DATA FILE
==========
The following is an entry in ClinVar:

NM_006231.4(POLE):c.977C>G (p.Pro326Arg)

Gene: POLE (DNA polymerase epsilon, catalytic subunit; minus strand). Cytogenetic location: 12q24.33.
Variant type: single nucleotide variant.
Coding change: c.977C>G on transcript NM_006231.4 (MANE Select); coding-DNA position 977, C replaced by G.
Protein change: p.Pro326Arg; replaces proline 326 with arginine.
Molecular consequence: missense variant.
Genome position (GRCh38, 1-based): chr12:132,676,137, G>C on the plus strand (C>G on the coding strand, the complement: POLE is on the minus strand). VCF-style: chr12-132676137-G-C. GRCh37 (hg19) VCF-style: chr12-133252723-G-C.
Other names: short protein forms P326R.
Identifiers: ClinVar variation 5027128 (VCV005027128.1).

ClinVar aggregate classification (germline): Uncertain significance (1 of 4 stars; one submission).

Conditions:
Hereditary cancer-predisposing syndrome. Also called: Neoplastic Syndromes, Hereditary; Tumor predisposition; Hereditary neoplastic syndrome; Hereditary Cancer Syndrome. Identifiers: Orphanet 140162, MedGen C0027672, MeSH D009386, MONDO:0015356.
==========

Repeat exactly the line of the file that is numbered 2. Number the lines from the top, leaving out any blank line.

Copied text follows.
NM_006231.4(POLE):c.977C>G (p.Pro326Arg)